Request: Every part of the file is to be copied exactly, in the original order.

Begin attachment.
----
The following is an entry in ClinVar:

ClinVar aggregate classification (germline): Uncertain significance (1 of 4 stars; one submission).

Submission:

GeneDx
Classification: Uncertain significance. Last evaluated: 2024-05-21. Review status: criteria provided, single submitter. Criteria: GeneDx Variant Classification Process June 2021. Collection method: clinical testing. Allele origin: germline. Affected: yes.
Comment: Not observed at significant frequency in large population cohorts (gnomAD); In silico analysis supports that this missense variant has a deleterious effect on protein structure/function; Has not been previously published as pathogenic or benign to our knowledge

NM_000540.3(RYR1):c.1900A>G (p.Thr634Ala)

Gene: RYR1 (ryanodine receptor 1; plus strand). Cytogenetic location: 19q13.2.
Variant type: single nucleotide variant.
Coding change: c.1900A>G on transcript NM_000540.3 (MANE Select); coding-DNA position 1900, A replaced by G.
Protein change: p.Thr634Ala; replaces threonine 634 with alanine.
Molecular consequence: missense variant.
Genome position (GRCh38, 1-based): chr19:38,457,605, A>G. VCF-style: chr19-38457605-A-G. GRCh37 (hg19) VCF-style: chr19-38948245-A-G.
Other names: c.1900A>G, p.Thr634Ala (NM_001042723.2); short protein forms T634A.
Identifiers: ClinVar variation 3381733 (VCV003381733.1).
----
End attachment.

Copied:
The following is an entry in ClinVar:

ClinVar aggregate classification (germline): Uncertain significance (1 of 4 stars; one submission).

Submission:

GeneDx
Classification: Uncertain significance. Last evaluated: 2024-05-21. Review status: criteria provided, single submitter. Criteria: GeneDx Variant Classification Process June 2021. Collection method: clinical testing. Allele origin: germline. Affected: yes.
Comment: Not observed at significant frequency in large population cohorts (gnomAD); In silico analysis supports that this missense variant has a deleterious effect on protein structure/function; Has not been previously published as pathogenic or benign to our knowledge

NM_000540.3(RYR1):c.1900A>G (p.Thr634Ala)

Gene: RYR1 (ryanodine receptor 1; plus strand). Cytogenetic location: 19q13.2.
Variant type: single nucleotide variant.
Coding change: c.1900A>G on transcript NM_000540.3 (MANE Select); coding-DNA position 1900, A replaced by G.
Protein change: p.Thr634Ala; replaces threonine 634 with alanine.
Molecular consequence: missense variant.
Genome position (GRCh38, 1-based): chr19:38,457,605, A>G. VCF-style: chr19-38457605-A-G. GRCh37 (hg19) VCF-style: chr19-38948245-A-G.
Other names: c.1900A>G, p.Thr634Ala (NM_001042723.2); short protein forms T634A.
Identifiers: ClinVar variation 3381733 (VCV003381733.1).